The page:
Chris, I think it may have stemmed from early in my training when I was “blessed” with mostly calm, no wind conditions when dual with my instructor which is creating my nervousness now during my solos. Completely understand about the death grip being potentially dangerous which is why I mentioned it. Thanks for your input. I’ll definitely discuss this further with my CFI.

Thanks for sharing your insight. I’ll defiantly try the pencil idea. Do you position the pencil in such a way that your holding the yoke with your index and pinky fingers your your middle and ring fingers?

Sam

Sam,

My question is what is your fear regarding the turbulence? Is it a lack of confidence in your abilities or more of a basic fear of flying?

If it’s confidence, while I do feel at this point you should be feeling better, you are still relatively new and as you gain skill that should pass. If however you’re thinking the wings are going to fall off or you’re going to fall out of the sky that’s a problem. 5-9kts is actually considered breezy. I’m going to disagree with Tory on this one. While turbulence might be unpleasant, light trainers actually handle it quite well.

I’d obviously encourage you to hang in there for a bit but if things don’t improve you might need to rethink things.

Adam

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Adam,

I think my fear is 2 fold. I have zero fear of flying itself, as in a passenger in the back of a Boeing for example. Even at altitude a few thousand feet up I think I can get control of the plane in an emergency which is why I don’t get anxious after I reach cruise.

I admit, part of my fear does stem from a little bit of a lack of confidence on my landing abilities, which should hopefully go away as I get better at landing, especially with some crosswinds. The second is, as irrational as it may be, while I don’t think at all that the wings will fall off, I do fear that in turbulence, with my plane being relatively low to the ground during climbs and descents/landings that either the turbulence or bumps gets so bad that they will cause my wings to suddenly bank 90 degrees or a sudden microburst or the like will suddenly slam my plane down from my nice steady climb or descent during takeoff or landing down to the ground. Either scenario resulting in a crash. I fear I just don’t have the altitude to recover, thus my uneasiness until I level off with several thousand feet between me and ground.

Sam

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To clarify what I meant by light trainers not handling turbulence well, I agree, they are more than capable of handling turbulence. What I should have said is that a light trainer is easier for turbulence to disturb because they are so light. The turbulence intensity felt in a light trainer will feel more uncomfortable than on an airliner.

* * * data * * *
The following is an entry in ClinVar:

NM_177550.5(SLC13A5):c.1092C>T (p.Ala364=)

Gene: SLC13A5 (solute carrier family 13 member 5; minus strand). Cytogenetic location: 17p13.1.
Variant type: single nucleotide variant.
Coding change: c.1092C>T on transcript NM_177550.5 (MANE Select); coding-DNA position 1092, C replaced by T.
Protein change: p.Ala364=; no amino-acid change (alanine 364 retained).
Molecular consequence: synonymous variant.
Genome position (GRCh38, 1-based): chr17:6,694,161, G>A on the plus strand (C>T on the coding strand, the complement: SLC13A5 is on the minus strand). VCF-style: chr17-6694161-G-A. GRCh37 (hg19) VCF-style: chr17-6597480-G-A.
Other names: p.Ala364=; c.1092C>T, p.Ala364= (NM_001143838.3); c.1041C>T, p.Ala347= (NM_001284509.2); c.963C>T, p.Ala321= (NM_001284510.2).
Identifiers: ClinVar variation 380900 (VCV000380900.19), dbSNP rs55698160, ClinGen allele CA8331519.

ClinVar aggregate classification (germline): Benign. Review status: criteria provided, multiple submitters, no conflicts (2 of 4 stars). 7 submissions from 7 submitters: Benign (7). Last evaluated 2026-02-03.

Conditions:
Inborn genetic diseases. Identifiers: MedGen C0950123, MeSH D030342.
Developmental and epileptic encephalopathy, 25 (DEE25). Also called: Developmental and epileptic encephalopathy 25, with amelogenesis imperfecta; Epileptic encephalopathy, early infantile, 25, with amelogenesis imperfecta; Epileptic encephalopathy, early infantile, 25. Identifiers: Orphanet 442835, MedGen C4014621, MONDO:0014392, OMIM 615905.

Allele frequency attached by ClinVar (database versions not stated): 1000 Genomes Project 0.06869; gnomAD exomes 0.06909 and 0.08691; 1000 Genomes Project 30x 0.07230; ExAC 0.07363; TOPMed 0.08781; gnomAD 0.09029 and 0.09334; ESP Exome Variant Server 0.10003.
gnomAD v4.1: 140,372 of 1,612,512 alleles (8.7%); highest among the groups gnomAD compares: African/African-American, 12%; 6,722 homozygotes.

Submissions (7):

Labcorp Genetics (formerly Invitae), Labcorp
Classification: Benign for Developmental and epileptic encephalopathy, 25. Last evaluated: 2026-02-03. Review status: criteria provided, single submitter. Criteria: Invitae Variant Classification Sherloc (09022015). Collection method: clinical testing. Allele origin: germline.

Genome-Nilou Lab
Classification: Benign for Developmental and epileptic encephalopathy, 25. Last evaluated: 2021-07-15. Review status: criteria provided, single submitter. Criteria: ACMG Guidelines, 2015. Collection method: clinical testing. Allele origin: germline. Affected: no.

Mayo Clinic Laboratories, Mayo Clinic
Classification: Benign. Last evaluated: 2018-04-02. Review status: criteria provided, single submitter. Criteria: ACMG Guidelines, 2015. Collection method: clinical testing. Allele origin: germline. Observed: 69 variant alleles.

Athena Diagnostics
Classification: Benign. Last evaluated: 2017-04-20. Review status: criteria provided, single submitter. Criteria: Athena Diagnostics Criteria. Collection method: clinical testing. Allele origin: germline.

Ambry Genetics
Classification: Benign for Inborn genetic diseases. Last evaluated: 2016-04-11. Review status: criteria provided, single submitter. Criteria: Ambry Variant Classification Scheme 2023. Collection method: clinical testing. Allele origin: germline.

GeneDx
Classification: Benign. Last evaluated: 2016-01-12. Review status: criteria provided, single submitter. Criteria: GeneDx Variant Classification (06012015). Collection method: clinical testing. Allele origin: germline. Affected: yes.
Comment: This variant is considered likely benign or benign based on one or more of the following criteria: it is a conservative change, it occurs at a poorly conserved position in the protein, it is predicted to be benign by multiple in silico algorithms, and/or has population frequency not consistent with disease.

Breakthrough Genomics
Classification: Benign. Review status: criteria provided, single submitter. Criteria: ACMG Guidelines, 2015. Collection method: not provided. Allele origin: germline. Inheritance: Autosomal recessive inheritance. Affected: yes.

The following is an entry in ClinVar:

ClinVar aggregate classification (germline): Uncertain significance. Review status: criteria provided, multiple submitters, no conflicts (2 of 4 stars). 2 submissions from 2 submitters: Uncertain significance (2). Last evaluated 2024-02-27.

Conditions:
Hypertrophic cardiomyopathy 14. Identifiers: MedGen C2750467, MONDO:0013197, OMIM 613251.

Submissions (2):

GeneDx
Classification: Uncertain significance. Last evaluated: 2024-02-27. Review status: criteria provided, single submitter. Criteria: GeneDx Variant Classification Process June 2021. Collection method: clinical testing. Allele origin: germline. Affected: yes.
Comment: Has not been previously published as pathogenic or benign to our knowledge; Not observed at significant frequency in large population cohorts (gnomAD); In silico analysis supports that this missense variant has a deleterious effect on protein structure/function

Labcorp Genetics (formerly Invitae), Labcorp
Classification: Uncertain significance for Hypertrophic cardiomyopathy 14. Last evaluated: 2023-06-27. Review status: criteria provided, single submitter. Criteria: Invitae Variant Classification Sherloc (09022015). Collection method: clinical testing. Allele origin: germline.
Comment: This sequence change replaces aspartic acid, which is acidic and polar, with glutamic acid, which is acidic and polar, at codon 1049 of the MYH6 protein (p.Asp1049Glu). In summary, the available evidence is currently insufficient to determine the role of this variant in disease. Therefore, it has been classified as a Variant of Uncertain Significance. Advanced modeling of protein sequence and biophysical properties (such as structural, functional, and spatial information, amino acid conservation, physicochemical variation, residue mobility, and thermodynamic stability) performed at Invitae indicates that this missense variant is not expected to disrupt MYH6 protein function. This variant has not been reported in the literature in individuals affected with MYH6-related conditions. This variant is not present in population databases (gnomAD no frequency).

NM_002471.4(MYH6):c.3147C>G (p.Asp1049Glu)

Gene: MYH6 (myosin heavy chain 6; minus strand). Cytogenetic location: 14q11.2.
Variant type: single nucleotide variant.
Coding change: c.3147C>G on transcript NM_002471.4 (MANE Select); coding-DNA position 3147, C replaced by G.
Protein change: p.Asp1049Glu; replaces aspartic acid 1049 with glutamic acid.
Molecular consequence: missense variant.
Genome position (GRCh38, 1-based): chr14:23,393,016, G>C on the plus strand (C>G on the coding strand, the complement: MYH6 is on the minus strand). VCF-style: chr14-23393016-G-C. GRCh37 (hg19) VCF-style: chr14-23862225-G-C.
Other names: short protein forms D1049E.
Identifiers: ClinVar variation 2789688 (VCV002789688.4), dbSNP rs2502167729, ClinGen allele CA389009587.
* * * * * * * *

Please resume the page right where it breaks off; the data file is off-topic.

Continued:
Tory

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Sam,

Next time you are out flying in turbulent conditions, pay attention to your changes in vertical speed, altitude and airspeed. By how much do they change? For how long? Is it momentary? Prolonged? Can you even notice?

A gust of wind could cause your wings to bank without pilot input, but a bank due to a gust doesn’t necessarily mean you are in any imminent danger. I encourage you to crack open your books and review static vs dynamic stability. Also review dihedral vs anhedral wings. Remember, light trainers have forward CG, which make them great for training because they will have a natural tendency to recover from a disturbance.

Tory

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Sam,

There’s a reason why I twitch when people tell me they KNOW they’d be a great pilot because they love sitting in the back of a Boeing. It simply ain’t the same thing as sitting in the front of a Piper. While you might not have a fear of flying, it sounds like you must definitely have a fear of crashing.

As for the scenarios you describe I’ll ask you another question. Ok, if either the microburst or sudden bank happened what would you do?

Adam

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I would simply level the wings as best I could and continue the climb and if I was in a descent, I would add full power and do a go around. By then, I’m sure I’d be more than shaken though. More to the point, I’m sure I and the plane would be ok. I’m just hoping you’ve all seen it in either yourselves and/or past students where it goes away with more repetition, success, and experience which in turn leads to confidence and therefore elimination of the nervousness. I understand people’s experience differ, but was hoping there was not an insignificant amount of student pilots who faced similar challenges whom you’ve met during your career who went on to be great pilots.

Sam,

Exactly, there’s always an out, that and microbursts generally don’t appear out of nowhere. So you know what to do, what’s your concern? Do you not think that plan will work?

I stick with my original statement. Hang in there. Either you’ll gain confidence and comfort or you won’t at which point you’ve got to do some soul searching.

Adam